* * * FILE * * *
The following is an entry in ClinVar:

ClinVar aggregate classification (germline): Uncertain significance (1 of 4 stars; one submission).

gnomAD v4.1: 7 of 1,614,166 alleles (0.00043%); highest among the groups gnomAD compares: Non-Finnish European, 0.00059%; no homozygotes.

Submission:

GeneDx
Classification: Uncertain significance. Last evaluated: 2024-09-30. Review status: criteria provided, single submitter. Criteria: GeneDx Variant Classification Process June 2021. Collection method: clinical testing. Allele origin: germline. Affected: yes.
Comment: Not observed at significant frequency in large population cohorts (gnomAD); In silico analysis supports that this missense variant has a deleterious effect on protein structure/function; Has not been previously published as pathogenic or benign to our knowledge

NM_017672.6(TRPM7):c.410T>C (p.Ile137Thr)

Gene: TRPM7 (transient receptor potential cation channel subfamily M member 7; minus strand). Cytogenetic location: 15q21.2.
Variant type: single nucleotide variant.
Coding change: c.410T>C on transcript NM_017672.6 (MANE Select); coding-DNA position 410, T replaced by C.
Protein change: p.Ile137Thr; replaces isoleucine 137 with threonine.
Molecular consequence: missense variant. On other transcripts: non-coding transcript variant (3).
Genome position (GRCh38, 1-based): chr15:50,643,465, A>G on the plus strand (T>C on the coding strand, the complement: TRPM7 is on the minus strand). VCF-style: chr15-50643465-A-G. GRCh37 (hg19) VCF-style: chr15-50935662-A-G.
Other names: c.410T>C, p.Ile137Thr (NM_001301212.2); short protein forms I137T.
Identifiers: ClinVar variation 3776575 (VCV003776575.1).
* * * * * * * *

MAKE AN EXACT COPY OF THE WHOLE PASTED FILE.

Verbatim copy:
The following is an entry in ClinVar:

ClinVar aggregate classification (germline): Uncertain significance (1 of 4 stars; one submission).

gnomAD v4.1: 7 of 1,614,166 alleles (0.00043%); highest among the groups gnomAD compares: Non-Finnish European, 0.00059%; no homozygotes.

Submission:

GeneDx
Classification: Uncertain significance. Last evaluated: 2024-09-30. Review status: criteria provided, single submitter. Criteria: GeneDx Variant Classification Process June 2021. Collection method: clinical testing. Allele origin: germline. Affected: yes.
Comment: Not observed at significant frequency in large population cohorts (gnomAD); In silico analysis supports that this missense variant has a deleterious effect on protein structure/function; Has not been previously published as pathogenic or benign to our knowledge

NM_017672.6(TRPM7):c.410T>C (p.Ile137Thr)

Gene: TRPM7 (transient receptor potential cation channel subfamily M member 7; minus strand). Cytogenetic location: 15q21.2.
Variant type: single nucleotide variant.
Coding change: c.410T>C on transcript NM_017672.6 (MANE Select); coding-DNA position 410, T replaced by C.
Protein change: p.Ile137Thr; replaces isoleucine 137 with threonine.
Molecular consequence: missense variant. On other transcripts: non-coding transcript variant (3).
Genome position (GRCh38, 1-based): chr15:50,643,465, A>G on the plus strand (T>C on the coding strand, the complement: TRPM7 is on the minus strand). VCF-style: chr15-50643465-A-G. GRCh37 (hg19) VCF-style: chr15-50935662-A-G.
Other names: c.410T>C, p.Ile137Thr (NM_001301212.2); short protein forms I137T.
Identifiers: ClinVar variation 3776575 (VCV003776575.1).